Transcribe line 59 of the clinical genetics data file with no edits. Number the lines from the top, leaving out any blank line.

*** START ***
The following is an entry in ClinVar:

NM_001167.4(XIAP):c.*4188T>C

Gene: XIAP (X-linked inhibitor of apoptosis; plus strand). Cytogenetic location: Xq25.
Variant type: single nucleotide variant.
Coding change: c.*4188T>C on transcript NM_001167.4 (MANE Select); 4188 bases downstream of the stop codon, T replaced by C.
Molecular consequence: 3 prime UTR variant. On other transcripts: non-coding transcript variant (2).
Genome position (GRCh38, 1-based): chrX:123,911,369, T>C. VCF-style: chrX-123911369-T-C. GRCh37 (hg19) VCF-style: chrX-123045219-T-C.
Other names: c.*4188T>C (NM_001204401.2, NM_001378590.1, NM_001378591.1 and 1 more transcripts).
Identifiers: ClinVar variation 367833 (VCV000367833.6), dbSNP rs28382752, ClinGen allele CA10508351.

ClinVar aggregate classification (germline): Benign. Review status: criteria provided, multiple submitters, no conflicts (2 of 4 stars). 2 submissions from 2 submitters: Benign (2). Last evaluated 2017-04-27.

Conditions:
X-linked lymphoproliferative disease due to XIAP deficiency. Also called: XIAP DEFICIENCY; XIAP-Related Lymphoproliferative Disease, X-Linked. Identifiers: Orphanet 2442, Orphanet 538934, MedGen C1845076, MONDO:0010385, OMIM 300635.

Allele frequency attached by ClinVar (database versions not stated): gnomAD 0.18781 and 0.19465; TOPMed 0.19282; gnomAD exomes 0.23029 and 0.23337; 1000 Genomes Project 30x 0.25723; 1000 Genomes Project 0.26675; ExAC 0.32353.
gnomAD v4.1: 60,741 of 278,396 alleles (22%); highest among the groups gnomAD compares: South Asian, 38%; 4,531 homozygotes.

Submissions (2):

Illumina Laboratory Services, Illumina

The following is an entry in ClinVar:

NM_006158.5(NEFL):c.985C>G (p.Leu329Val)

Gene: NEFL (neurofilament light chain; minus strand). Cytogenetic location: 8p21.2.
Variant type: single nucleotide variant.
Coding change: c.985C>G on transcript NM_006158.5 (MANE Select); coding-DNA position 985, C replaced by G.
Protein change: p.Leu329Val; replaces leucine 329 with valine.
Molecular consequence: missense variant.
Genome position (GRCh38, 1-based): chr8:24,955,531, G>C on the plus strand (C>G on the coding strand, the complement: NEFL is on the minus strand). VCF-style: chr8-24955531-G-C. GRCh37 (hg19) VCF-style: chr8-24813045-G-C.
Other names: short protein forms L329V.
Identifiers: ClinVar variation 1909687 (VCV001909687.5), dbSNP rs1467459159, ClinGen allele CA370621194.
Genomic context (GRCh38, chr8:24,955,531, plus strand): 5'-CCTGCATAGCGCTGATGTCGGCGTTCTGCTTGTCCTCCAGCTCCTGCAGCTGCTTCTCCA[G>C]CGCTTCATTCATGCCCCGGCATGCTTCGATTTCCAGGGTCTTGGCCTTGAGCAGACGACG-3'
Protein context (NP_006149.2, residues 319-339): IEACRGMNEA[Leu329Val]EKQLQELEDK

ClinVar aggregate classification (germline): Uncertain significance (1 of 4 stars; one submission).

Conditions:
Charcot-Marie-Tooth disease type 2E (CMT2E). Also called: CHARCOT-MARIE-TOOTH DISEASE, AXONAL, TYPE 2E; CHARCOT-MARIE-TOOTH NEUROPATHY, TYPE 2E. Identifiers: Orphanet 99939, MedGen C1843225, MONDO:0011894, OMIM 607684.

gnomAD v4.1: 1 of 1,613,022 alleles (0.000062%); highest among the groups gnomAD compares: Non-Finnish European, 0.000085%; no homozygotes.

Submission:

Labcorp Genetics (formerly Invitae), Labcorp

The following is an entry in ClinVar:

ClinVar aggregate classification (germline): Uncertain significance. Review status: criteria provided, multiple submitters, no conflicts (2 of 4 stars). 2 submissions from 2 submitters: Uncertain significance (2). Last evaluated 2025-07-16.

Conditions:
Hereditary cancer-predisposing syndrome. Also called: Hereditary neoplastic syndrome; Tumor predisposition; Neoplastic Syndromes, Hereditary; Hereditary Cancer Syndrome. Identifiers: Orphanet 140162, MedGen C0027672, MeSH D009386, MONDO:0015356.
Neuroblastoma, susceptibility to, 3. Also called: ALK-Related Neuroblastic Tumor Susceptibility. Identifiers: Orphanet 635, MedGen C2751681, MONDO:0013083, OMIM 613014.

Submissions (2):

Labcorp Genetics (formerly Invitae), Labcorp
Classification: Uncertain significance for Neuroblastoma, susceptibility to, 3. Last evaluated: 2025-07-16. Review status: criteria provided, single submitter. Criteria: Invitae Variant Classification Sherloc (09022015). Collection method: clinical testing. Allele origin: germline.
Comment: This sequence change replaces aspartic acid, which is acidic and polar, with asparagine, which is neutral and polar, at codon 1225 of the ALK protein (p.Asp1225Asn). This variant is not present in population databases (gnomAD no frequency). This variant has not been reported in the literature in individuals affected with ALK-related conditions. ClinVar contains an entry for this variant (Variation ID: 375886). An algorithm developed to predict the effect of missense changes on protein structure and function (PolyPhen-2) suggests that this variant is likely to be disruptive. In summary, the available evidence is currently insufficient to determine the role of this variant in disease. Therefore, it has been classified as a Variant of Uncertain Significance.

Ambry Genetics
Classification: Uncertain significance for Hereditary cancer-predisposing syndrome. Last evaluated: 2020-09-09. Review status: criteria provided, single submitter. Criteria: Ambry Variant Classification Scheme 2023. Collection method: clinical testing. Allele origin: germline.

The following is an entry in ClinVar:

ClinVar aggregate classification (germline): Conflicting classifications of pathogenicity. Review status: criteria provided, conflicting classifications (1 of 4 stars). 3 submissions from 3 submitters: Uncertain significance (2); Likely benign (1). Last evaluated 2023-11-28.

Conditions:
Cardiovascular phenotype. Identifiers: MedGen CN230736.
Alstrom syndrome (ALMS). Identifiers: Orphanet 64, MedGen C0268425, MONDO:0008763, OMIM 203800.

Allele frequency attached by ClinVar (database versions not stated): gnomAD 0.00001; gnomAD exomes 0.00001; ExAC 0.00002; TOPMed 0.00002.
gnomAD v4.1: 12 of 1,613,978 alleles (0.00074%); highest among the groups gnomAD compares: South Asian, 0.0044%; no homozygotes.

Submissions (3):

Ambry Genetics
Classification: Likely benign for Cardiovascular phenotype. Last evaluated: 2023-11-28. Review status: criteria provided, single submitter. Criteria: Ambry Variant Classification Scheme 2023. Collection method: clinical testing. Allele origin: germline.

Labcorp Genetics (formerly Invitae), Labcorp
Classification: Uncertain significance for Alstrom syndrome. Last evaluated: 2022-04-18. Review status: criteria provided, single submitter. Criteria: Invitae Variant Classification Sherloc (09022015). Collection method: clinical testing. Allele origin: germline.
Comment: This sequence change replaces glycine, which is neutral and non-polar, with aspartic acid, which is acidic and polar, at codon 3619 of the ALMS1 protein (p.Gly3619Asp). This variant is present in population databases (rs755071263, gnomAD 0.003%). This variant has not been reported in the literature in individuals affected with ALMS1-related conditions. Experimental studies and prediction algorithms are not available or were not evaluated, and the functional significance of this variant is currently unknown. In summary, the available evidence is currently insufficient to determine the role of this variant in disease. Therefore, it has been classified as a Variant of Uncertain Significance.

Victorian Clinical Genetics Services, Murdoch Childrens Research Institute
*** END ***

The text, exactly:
Victorian Clinical Genetics Services, Murdoch Childrens Research Institute